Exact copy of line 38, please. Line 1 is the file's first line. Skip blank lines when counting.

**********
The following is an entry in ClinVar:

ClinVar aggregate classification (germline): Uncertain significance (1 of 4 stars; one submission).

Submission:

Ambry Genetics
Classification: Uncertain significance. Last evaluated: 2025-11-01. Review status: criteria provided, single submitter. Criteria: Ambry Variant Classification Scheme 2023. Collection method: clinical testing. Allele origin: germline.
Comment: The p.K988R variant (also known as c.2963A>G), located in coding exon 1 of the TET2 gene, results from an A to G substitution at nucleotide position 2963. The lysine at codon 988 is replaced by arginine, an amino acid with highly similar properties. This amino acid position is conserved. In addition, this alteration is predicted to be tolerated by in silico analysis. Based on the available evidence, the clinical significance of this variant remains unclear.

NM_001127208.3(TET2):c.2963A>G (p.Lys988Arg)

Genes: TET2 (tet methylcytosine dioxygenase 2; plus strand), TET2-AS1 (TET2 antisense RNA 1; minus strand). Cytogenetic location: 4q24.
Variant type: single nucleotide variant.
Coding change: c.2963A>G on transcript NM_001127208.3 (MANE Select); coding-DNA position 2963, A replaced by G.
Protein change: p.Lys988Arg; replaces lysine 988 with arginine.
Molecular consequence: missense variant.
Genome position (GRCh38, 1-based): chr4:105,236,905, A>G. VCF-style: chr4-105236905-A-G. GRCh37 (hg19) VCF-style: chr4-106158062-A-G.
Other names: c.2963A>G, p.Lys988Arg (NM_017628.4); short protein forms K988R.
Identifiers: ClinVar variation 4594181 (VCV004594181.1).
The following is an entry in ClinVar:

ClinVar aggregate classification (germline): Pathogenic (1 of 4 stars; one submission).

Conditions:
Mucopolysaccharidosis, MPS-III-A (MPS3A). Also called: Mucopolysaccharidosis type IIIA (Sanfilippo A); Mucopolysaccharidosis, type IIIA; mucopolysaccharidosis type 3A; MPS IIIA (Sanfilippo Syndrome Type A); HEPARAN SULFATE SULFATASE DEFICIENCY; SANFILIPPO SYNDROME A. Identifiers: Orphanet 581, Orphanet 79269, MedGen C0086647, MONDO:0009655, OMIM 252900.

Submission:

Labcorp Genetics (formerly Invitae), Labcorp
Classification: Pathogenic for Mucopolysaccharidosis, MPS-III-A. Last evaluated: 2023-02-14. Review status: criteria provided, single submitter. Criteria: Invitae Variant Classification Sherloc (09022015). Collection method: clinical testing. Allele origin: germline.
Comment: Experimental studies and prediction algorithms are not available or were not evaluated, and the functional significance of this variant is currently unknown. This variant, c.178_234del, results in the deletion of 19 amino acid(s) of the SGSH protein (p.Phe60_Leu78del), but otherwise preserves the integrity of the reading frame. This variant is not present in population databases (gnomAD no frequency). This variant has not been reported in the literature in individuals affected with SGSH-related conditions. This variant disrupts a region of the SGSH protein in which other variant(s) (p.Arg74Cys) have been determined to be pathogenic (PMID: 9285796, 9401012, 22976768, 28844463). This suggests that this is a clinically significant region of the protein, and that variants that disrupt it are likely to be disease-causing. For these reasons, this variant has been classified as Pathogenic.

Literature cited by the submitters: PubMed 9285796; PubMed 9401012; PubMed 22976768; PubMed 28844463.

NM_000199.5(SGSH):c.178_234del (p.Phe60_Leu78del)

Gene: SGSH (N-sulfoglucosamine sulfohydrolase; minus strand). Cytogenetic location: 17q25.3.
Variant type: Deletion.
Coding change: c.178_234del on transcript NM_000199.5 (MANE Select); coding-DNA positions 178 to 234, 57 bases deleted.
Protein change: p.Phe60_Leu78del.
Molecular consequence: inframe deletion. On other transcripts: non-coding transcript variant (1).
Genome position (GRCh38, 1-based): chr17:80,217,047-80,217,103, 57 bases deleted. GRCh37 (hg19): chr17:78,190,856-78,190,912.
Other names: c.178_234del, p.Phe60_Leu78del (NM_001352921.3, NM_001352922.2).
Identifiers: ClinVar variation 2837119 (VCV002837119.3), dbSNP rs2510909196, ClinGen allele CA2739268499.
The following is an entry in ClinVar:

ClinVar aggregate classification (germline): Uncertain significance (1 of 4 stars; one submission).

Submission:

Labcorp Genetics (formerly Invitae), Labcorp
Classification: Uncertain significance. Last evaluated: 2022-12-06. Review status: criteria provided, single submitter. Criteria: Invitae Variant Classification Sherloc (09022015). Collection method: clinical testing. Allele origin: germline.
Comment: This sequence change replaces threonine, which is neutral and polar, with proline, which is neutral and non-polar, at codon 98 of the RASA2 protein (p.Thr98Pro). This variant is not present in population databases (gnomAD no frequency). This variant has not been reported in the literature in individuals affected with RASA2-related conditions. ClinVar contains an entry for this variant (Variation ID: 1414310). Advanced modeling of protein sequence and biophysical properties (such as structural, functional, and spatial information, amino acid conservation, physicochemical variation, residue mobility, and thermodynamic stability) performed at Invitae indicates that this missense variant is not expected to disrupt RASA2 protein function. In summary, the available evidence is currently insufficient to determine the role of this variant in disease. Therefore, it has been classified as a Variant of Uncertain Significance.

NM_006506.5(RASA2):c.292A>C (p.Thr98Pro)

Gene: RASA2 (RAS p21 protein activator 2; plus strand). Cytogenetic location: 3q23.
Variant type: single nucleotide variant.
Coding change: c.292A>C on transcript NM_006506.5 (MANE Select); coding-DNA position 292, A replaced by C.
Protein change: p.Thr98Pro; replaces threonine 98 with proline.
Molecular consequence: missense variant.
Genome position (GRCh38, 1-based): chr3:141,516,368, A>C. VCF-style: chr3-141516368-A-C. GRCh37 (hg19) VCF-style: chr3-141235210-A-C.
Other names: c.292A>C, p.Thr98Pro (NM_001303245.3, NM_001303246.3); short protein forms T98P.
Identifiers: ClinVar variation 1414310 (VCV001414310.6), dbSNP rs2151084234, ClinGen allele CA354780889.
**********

Classification: Uncertain significance. Last evaluated: 2022-12-06. Review status: criteria provided, single submitter. Criteria: Invitae Variant Classification Sherloc (09022015). Collection method: clinical testing. Allele origin: germline.